Sixty years ago to the day : 6 May 1954 at Iffley Road Track in Oxford, with Chris Chataway and Chris Brasher providing the pacing, the now 85 year old and then 25 year old Roger Bannister became the first person to run a recorded 4 minute mile and in the process became a national hero. I was seven years old at the time and dimly remember the talk among us awe-struck kids at school. What I didn't know then and do know now is that the runner who came third in the race was the unsung hero and working class runner, Tom Hulatt.
What you possibly didn't know about Tom, that he :
* was born in 1930 in Tibshelf, Derbyshire and after leaving school, joined the Army but bought himself out and worked as a miner at Williamthorpe Colliery and ran five miles there and back each day and also worked as a council rat catcher.
* in his spare time ran for Alfreton Athletics Club, Chesterfield Harriers, Hallamshire Harriers and London Polytechnic and was the Derbyshire and Northern Counties 'One Mile Champion' in 1953 and 1954.
* on one occasion, when competing at Newcastle Upon Tyne, worried that he would not be able to get to the venue if he journeyed on the day of the meeting, arrived the previous day, slept rough that night because he could not afford the cost of accommodation, competed the following day, then made the journey back home.
* possibly had his presence in the famous race explained by the fact that the previous year, Roger had a time of 'four minutes two seconds' cancelled by race officials because of concerns about pace setting which worried him throughout the winter of 1953-54 and led to the Amateur Athletics Association selectors to look for someone who wasn't part of the tight knit training group of Bannister, Chataway and Brasher and found him in Tom who was Northern Counties champion.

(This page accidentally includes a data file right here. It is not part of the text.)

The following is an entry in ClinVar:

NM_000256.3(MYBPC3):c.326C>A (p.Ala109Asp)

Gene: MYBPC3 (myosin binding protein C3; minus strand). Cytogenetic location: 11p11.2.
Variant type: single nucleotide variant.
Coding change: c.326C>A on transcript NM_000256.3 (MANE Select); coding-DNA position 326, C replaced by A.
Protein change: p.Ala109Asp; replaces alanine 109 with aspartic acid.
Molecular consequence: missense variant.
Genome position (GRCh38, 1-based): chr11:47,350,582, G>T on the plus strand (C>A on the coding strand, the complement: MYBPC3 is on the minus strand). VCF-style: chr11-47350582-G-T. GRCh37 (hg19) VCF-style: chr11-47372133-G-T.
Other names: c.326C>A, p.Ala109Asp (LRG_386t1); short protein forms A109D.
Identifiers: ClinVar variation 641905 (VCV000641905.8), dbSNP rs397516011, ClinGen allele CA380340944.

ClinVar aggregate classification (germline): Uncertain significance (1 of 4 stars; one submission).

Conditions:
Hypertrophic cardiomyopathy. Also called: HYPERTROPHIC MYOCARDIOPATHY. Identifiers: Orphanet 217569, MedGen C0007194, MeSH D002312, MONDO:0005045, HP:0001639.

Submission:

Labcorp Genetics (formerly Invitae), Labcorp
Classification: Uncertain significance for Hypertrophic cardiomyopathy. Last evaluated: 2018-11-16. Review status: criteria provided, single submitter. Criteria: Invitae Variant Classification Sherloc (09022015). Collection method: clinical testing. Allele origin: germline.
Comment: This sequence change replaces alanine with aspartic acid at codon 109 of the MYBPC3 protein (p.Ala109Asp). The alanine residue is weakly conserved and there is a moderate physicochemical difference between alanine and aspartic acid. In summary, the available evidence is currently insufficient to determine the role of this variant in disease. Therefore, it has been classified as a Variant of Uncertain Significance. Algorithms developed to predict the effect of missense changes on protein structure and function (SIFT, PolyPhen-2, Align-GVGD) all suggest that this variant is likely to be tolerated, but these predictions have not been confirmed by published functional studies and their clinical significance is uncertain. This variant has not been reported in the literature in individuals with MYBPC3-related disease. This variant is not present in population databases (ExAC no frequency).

* was 24 years old when he attended the Iffley Road Track in Oxford, the only of the six runners not to have attended university, part of the AAA team but not part of the conspiracy to pace Roger to break the record and was advised by Roger before the event to "run his own race".
* started the race on the extreme right and recorded a time of 4 minutes and 16 seconds https://www.youtube.com/watch?v=wTXoTnp_5sI
* was not interviewed after the race and while the 'Bannister Trio' went celebrating and clubbing in London, got his programme signed by Bannister, Brasher and Chataway, had a pint and a sandwich and took the train back to Derbyshire with his brother.
* posthumously, on the fiftieth anniversary of his run in 2004, had a one mile stretch of the 'Five Pits Trail' designed as the 'Tom Hulatt Mile' identified by two marker stones with inscribed plaques in coal measures sandstone (left), donated by the National Trust.
The Iffley Road race with its glaring display of class division was run in a time when sport reflected and reinforced, social, cultural and political hierarchies to a far greater extent than its does today. So we can celebrate Roger's great victory and also celebrate the passing of the Britain in which it was achieved.